The outbreak of measles in Saint John has now reached double digits.
Dr. Jennifer Russell, New Brunswick’s chief medical officer of health, announced on Wednesday that they have confirmed two more cases of measles in the Saint John area, bringing the total to 11 this season.
Both of the cases announced on Wednesday have been linked to a previously confirmed case at Kennebecasis Valley High School, where there were nine confirmed cases.
“At this time, we are asking people who may have come into contact with these individuals to stay at home, watch for symptoms, call 811 if you think you have symptoms of measles,” she said. “We don’t want you to present to an emergency department or a doctor’s office or clinic without first having called ahead.”
On Friday, public health officials issued a directive that staff and students at the high school must receive a measles booster shot if they want to continue working and studying at the school.
As of Monday, more than 950 students and staff had been given the vaccine, and it was still available to the final few people who had not received it.
The first case in Saint John was confirmed last month in an individual who had recently travelled internationally.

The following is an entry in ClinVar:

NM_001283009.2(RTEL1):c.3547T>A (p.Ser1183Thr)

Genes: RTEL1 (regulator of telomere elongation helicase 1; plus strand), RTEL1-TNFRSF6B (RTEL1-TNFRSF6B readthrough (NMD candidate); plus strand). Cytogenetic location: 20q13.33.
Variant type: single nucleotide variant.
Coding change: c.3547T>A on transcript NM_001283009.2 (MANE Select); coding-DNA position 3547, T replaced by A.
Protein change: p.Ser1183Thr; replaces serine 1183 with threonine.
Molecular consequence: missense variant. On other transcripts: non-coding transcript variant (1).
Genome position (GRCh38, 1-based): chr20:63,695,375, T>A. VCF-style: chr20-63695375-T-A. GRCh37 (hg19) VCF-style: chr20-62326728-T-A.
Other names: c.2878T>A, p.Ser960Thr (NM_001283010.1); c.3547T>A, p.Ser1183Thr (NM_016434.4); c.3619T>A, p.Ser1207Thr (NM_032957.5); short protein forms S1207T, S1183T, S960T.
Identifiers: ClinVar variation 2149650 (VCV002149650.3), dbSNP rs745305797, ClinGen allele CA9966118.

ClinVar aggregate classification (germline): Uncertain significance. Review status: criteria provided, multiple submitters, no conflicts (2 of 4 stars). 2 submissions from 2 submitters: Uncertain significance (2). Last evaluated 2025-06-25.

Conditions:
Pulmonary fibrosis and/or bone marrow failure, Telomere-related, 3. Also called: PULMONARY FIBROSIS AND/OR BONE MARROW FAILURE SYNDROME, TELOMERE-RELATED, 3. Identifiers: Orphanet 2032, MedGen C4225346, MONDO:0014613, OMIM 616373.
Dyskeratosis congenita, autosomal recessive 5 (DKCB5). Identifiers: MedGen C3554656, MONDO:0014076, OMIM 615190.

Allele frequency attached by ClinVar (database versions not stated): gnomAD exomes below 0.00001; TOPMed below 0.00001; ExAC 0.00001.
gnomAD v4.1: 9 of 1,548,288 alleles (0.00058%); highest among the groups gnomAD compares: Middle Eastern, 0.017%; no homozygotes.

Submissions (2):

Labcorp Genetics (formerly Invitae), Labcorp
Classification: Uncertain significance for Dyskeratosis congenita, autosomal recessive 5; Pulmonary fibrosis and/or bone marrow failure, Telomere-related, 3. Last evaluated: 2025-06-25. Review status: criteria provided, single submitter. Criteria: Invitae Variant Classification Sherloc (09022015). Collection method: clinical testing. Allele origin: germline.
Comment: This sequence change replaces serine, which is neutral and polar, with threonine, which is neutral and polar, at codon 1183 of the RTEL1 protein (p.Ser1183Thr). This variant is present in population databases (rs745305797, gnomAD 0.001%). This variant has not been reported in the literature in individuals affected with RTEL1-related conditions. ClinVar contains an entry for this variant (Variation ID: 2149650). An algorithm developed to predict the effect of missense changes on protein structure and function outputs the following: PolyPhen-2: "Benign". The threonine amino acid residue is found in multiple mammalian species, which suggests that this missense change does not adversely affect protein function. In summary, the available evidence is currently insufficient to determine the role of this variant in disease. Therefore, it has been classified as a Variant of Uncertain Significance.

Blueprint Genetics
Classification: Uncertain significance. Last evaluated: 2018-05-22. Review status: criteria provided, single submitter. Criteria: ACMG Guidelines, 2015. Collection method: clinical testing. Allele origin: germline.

Russell said more than 2,000 people have been informed they may have been exposed to the measles virus. She said the outbreak is tying up resources and staff who are working long hours in the effort to contact people.
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The New Brunswick Community College reported a suspected case of the measles earlier in May, but tests came back negative.
The measles virus is transmitted through the air or by direct contact with an infected person. Measles can be more severe in adults and infants and can lead to complications.
Symptoms include fever, cough, sore and/or red eyes, runny nose or tiny white spots in the mouth. Within three to seven days, a red blotchy rash will appear, first on the face and then spreading to the body, arms and legs.
The president of the New Brunswick Medical Society said Tuesday he would not be surprised if the number of cases increases.
Health Department officials say they need to count 40 consecutive days without new cases in order to consider the outbreak over.
With files from The Canadian Press